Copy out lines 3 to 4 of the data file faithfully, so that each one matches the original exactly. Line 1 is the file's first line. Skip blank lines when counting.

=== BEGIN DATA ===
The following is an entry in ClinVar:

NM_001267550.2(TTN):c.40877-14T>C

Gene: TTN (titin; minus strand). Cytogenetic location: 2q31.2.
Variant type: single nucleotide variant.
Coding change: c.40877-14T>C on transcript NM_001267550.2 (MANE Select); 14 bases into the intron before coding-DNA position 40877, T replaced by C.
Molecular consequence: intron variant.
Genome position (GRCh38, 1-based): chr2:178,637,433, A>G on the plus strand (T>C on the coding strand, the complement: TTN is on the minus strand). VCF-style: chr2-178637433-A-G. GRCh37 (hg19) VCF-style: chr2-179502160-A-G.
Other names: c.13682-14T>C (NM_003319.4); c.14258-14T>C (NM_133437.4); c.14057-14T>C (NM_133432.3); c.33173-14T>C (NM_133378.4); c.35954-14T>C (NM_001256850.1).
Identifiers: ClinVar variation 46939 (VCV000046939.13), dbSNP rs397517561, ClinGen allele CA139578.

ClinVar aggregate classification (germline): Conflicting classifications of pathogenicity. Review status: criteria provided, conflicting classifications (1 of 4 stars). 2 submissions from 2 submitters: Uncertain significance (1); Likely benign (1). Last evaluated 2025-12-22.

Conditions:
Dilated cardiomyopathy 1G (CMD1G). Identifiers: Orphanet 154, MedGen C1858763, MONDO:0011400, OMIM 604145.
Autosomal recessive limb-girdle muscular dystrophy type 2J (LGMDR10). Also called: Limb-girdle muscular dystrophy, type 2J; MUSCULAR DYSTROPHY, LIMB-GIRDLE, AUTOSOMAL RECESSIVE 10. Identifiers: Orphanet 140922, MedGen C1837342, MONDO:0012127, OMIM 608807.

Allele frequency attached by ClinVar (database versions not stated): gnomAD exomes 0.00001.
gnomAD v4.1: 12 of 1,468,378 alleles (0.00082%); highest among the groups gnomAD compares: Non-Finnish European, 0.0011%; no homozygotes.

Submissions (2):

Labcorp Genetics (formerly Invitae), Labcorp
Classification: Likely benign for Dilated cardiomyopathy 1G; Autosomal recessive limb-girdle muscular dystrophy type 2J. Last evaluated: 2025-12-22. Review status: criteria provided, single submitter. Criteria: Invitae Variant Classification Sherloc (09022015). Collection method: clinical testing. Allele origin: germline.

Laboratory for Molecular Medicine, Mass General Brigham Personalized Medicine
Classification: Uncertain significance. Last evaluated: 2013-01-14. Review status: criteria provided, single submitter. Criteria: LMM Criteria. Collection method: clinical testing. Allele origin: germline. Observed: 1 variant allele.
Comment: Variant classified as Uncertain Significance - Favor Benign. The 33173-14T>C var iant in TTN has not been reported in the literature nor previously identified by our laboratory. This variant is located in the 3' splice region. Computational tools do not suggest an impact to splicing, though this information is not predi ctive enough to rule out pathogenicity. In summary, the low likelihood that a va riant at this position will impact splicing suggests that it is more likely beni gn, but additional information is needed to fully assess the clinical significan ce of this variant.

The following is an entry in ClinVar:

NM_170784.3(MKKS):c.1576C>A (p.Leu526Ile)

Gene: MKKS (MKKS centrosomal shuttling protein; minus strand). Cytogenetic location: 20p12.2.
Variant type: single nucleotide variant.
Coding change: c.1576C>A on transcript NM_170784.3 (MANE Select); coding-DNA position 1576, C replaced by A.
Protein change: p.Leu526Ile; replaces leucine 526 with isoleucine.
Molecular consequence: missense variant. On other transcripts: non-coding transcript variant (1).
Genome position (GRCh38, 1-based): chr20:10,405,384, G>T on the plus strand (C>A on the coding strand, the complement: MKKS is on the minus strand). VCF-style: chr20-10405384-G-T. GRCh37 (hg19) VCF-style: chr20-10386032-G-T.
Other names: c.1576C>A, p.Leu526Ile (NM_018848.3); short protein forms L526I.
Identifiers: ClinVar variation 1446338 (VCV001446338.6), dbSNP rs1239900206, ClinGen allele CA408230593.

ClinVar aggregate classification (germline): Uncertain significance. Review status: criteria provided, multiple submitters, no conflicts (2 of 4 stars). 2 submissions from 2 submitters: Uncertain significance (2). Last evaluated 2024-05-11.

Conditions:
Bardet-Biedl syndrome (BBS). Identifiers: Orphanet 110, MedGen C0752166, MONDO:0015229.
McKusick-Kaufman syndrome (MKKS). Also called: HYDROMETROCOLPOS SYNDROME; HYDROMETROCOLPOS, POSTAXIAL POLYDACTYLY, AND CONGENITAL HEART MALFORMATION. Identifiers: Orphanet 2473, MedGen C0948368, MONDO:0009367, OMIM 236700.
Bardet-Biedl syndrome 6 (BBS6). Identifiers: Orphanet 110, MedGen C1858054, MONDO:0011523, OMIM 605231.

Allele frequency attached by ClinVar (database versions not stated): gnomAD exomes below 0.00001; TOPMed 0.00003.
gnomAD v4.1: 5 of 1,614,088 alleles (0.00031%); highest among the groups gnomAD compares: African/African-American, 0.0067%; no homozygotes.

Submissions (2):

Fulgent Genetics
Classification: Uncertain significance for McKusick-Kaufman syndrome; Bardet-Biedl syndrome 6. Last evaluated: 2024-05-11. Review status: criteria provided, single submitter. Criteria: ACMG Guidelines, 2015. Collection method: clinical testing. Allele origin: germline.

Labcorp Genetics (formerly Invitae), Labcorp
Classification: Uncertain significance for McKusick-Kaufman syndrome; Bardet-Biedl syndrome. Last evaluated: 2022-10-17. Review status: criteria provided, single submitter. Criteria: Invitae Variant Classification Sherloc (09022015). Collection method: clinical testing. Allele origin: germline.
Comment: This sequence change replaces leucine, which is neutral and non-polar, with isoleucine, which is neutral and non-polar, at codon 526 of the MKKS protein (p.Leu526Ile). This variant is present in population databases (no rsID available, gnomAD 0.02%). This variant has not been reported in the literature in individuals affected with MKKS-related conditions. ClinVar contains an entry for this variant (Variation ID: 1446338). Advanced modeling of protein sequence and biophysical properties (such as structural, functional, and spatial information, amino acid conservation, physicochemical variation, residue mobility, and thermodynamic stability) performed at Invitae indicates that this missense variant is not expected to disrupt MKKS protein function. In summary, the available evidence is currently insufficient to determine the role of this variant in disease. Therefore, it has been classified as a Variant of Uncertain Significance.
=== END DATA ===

Gene: TTN (titin; minus strand). Cytogenetic location: 2q31.2.
Variant type: single nucleotide variant.